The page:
• In order to be an “integrated” HRA (which is required to satisfy Health Care Reform’s prohibition on annual limits), an HRA that reimburses expenses of an employee’s spouse and/or dependents must require the spouse and dependents to be enrolled in the employer’s group health plan that provides major medical coverage. HRAs in place as of December 16, 2015 are not required to be amended until the first day of the 2017 plan year to comply with this requirement.
  • Consistent with previous guidance, an HRA covering active employees cannot reimburse participants for the cost of premiums for health insurance policies obtained on the individual market. These HRAs may, however, reimburse premiums for health insurance policies obtained on the individual market, if the health insurance policy covers only “excepted benefits” (i.e., dental or vision insurance policies). Retiree HRAs, however, are permitted to reimburse retirees for the cost of premiums for individual health insurance policies whether obtained in the private market or on the exchange. (A retiree HRA is an HRA that covers less than two active employees.)
  • Similar to HRAs, neither an employee’s salary reduction contributions nor an employer’s contributions to a cafeteria plan can be used to reimburse participants for the cost of premiums for health insurance obtained on the individual market.

Hours Of Service

IRS Notice 2015-87 made the following clarifications with respect to an “hour of service” for purposes of determining whether an employee is full-time:

  • An “hour of service” does not include any hour for which an employee is paid (or entitled to payment) under a plan maintained solely for purposes of complying with workers’ compensation, unemployment or state disability laws.
  • Except for “employment break periods” by employees of educational organizations, there is no cap on the number of hours of service required to be credited to an employee for periods in which the employee is paid (or entitled to payment) but doesn’t provide services to the employer (e.g., paid leave of absence).
  • Payment to an employee is deemed to be made by an employer regardless of whether payment is made directly by the employer or indirectly through a trust fund, insurance carrier or other arrangement to which the employer contributes or pays premiums (i.e., short- and long-term disability plans). However, this rule does not apply to a disability plan for which the employee pays with after-tax contributions.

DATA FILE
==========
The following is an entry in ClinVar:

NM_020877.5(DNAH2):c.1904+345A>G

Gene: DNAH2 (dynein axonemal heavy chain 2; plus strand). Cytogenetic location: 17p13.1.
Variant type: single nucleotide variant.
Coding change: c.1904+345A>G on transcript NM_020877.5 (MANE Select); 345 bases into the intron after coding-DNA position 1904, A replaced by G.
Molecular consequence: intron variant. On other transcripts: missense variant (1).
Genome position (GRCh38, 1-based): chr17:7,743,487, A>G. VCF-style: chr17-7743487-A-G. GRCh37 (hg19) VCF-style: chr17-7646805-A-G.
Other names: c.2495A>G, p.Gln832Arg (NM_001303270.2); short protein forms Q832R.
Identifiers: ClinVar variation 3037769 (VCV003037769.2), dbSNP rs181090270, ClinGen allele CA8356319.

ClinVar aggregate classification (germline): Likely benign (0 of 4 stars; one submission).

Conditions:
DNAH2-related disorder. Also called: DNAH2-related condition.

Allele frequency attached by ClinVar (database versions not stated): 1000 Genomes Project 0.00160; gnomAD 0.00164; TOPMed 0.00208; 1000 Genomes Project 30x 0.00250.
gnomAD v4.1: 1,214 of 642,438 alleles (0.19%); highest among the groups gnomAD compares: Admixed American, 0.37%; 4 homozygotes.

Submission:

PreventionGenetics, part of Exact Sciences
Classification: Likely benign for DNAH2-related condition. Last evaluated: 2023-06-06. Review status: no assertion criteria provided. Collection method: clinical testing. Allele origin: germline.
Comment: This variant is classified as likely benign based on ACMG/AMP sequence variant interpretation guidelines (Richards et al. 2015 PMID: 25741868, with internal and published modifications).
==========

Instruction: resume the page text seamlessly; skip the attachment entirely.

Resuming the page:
Medical FSA Carryovers

  • With respect to medical FSAs (Flexible Spending Accounts), employers are permitted to allow employees to carry over amounts up to $500 in the employee’s medical FSA from one plan year to the next. But, any carryover must be included in determining whether a participant’s medical FSA is “underspent” and COBRA must be offered.
  • If an employer is required to offer COBRA under a medical FSA, the employer is not permitted to include the amount of any unspent carryover from a prior year in determining the amount of the applicable COBRA premium.
  • A medical FSA that allows employees to carry over amounts from one plan year to the next must also allow COBRA qualified beneficiaries that elected COBRA under the medical FSA to carry over amounts from one plan year to the next.
  • Employers are permitted to place “conditions” on an employee’s ability to carry over amounts under a medical FSA from one plan year to the next. For example, if an employer requires employees to make a pre-tax salary contribution to the employee’s medical FSA, an employee’s carryover amount may be forfeited if the employee doesn’t elect to make a pre-tax salary contribution in the next year.
  • Employers are permitted to limit an employee’s ability to carry over amounts in a medical FSA to a maximum period. For example, an employer may limit an employee’s ability to carry over amounts beyond one year. So, if an employee carried over $300 from year one to year two, but did not elect to contribute additional amounts to the medical FSA in the next plan year, the employer may require the employee to “forfeit” any unused portion of the $300 at the end of year two rather than carrying over the amount to year three.

Employers Supporting Educational Organizations

  • IRS Notice 2015-87 indicates that the IRS anticipates revising the regulations under the pay or play penalty to clarify that the special rules that only apply to “educational organizations” also apply to employees of organizations that provide services to primarily one or more educational organizations. For example, this would include third-party staffing organizations that primarily provide employees to educational organizations.

Since this article could only provide a brief summary of IRS Notice 2015-87, please contact the author or another member of the Health Care Reform Team for questions on how this guidance may affect your organization.